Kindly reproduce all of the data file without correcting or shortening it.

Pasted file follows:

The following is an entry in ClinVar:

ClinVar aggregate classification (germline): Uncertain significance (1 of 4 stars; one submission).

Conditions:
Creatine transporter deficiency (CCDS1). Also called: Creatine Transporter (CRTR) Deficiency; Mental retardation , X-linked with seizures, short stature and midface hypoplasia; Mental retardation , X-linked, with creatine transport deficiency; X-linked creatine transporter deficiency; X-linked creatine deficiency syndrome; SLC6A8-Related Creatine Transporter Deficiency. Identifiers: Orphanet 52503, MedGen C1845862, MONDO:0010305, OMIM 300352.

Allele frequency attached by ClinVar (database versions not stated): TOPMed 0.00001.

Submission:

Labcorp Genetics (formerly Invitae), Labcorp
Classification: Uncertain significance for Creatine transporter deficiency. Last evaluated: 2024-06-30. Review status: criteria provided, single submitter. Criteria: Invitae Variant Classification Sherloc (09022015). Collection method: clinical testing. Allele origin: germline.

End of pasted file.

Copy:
The following is an entry in ClinVar:

ClinVar aggregate classification (germline): Uncertain significance (1 of 4 stars; one submission).

Conditions:
Creatine transporter deficiency (CCDS1). Also called: Creatine Transporter (CRTR) Deficiency; Mental retardation , X-linked with seizures, short stature and midface hypoplasia; Mental retardation , X-linked, with creatine transport deficiency; X-linked creatine transporter deficiency; X-linked creatine deficiency syndrome; SLC6A8-Related Creatine Transporter Deficiency. Identifiers: Orphanet 52503, MedGen C1845862, MONDO:0010305, OMIM 300352.

Allele frequency attached by ClinVar (database versions not stated): TOPMed 0.00001.

Submission:

Labcorp Genetics (formerly Invitae), Labcorp
Classification: Uncertain significance for Creatine transporter deficiency. Last evaluated: 2024-06-30. Review status: criteria provided, single submitter. Criteria: Invitae Variant Classification Sherloc (09022015). Collection method: clinical testing. Allele origin: germline.